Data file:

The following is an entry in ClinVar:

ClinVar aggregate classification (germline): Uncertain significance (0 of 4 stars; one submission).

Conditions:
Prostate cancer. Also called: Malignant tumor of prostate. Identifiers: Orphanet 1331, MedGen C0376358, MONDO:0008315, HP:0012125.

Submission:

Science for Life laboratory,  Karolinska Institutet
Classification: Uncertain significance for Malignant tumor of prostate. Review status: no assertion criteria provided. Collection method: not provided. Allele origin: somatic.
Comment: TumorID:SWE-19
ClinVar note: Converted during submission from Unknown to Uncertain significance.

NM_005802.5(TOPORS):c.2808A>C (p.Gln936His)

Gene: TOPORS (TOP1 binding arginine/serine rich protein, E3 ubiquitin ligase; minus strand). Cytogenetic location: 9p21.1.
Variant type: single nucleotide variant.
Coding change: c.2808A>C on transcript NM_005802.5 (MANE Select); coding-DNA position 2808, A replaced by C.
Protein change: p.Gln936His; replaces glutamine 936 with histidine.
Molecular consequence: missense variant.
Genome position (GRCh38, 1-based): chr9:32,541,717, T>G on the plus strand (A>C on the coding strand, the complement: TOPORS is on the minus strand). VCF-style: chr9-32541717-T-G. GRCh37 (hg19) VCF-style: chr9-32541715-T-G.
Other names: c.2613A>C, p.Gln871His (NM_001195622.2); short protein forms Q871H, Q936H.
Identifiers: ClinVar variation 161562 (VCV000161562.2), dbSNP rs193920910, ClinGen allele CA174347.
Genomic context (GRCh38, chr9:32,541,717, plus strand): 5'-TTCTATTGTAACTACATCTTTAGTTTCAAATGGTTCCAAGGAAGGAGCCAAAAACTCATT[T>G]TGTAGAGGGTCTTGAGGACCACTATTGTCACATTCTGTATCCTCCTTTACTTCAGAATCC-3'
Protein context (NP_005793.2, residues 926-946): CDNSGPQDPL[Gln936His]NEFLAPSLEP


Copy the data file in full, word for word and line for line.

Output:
The following is an entry in ClinVar:

ClinVar aggregate classification (germline): Uncertain significance (0 of 4 stars; one submission).

Conditions:
Prostate cancer. Also called: Malignant tumor of prostate. Identifiers: Orphanet 1331, MedGen C0376358, MONDO:0008315, HP:0012125.

Submission:

Science for Life laboratory,  Karolinska Institutet
Classification: Uncertain significance for Malignant tumor of prostate. Review status: no assertion criteria provided. Collection method: not provided. Allele origin: somatic.
Comment: TumorID:SWE-19
ClinVar note: Converted during submission from Unknown to Uncertain significance.

NM_005802.5(TOPORS):c.2808A>C (p.Gln936His)

Gene: TOPORS (TOP1 binding arginine/serine rich protein, E3 ubiquitin ligase; minus strand). Cytogenetic location: 9p21.1.
Variant type: single nucleotide variant.
Coding change: c.2808A>C on transcript NM_005802.5 (MANE Select); coding-DNA position 2808, A replaced by C.
Protein change: p.Gln936His; replaces glutamine 936 with histidine.
Molecular consequence: missense variant.
Genome position (GRCh38, 1-based): chr9:32,541,717, T>G on the plus strand (A>C on the coding strand, the complement: TOPORS is on the minus strand). VCF-style: chr9-32541717-T-G. GRCh37 (hg19) VCF-style: chr9-32541715-T-G.
Other names: c.2613A>C, p.Gln871His (NM_001195622.2); short protein forms Q871H, Q936H.
Identifiers: ClinVar variation 161562 (VCV000161562.2), dbSNP rs193920910, ClinGen allele CA174347.
Genomic context (GRCh38, chr9:32,541,717, plus strand): 5'-TTCTATTGTAACTACATCTTTAGTTTCAAATGGTTCCAAGGAAGGAGCCAAAAACTCATT[T>G]TGTAGAGGGTCTTGAGGACCACTATTGTCACATTCTGTATCCTCCTTTACTTCAGAATCC-3'
Protein context (NP_005793.2, residues 926-946): CDNSGPQDPL[Gln936His]NEFLAPSLEP